The combination of star-inlaid motifs and `ebony' stringing featured on the present set of chairs is associated with furniture produced by the leading Regency cabinet-maker George Oakley. A set of quartetto tables similarly inlaid with star motifs and supplied by George Oakley for Charles Madryll Cheere of Papworth Hall, Cambridgeshire in 1810, formed part of one of his most celebrated commissions (see Ralph Edwards & Percy Macquoid, The Dictionary of English Furniture, 1954 rev. ed., 3 Vols., vol III, p. 272, fig. 1). A mahogany wardrobe, also forming part of the same commission, which is decorated with similar ebony inlaid scroll motifs, sold Christie's London, Simon Sainsbury, The Creation of an English Arcadia, 18 June 2008, lot 273.
George Oakley (d.1840) worked in partnership with various cabinet-makers, including Henry Kettle, George Shackleton and John Evans, producing furniture in the fashionable Grecian taste and specialising in `buhl' inlay (C. Gilbert and G. Beard, eds., Dictionary of English Furniture Makers 1660-1840, 1986, pp. 658-660). His extensive enterprise earned the accolades of the Royal Family: 'the Prince and Princess of Orange did Mr. Oakley the honour of viewing his Printed Furniture Warehouse in New Bond Street; when his Majesty, the Duke and Duchess of York, and the Princesses, & C., highly approved of the splendid variety which has justly attracted the notice of the fashionable world' (Morning Chronicle). This reputation spread abroad where an 1804 newspaper article published in Weimar, Germany stated: `all people with taste buy their furniture at Oakley's'.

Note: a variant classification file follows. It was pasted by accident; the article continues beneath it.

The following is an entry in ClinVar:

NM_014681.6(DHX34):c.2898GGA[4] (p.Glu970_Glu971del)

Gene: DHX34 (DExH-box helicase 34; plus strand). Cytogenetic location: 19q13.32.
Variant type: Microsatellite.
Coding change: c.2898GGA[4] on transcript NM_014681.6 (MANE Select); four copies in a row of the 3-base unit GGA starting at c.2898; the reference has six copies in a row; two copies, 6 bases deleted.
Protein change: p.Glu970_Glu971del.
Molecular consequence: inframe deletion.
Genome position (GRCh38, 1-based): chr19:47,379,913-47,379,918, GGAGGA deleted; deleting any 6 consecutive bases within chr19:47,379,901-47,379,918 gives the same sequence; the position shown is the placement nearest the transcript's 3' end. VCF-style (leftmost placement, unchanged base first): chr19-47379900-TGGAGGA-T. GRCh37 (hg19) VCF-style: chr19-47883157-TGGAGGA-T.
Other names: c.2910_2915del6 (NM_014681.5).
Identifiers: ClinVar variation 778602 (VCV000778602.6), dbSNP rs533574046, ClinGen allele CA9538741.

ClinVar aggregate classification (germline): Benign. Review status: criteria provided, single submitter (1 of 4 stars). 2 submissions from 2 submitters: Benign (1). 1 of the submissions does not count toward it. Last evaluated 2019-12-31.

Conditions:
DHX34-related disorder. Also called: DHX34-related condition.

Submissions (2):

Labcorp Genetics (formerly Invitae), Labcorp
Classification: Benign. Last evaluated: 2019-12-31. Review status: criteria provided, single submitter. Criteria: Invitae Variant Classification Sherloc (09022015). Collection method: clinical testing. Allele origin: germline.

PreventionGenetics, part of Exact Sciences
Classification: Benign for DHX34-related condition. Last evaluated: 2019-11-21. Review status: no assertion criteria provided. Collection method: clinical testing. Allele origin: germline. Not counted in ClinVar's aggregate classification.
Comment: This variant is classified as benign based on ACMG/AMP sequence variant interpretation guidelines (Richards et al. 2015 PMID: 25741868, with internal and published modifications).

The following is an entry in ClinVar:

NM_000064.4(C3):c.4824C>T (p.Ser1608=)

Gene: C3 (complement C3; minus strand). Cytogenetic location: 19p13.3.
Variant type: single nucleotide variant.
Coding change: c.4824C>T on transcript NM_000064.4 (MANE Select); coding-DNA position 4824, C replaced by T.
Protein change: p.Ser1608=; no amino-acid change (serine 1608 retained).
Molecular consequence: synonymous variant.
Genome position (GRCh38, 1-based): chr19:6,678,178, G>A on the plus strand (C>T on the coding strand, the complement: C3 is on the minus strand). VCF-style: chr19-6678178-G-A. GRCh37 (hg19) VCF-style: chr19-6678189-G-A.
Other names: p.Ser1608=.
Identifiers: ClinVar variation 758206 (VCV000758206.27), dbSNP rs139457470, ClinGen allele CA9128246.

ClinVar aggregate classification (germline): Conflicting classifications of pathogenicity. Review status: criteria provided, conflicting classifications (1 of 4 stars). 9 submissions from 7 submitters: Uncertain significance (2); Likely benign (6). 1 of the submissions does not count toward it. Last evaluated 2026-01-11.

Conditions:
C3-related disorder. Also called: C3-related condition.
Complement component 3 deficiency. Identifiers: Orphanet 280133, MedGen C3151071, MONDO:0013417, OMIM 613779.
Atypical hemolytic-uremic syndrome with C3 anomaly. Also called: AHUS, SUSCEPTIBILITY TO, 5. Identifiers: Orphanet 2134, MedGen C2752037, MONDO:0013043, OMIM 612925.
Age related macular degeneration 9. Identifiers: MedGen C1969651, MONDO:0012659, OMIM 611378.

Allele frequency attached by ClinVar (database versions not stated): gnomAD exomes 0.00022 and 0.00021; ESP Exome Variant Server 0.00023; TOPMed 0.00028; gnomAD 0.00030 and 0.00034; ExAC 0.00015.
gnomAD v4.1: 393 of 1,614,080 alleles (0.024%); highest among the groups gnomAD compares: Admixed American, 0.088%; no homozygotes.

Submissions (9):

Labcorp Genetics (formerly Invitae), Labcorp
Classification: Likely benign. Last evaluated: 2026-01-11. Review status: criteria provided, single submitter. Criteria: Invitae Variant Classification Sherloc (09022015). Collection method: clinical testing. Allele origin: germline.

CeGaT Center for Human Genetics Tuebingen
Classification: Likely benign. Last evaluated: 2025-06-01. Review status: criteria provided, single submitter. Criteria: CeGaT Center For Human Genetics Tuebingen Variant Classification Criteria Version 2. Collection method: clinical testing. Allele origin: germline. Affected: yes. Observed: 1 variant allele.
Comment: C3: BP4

A possible source of inspiration for the design of the top rails is a pattern for sabre leg chair published by Thomas Hope in Household Furniture and Interior Decoration, 1807, pl. 24, fig. 3 (see illustration).
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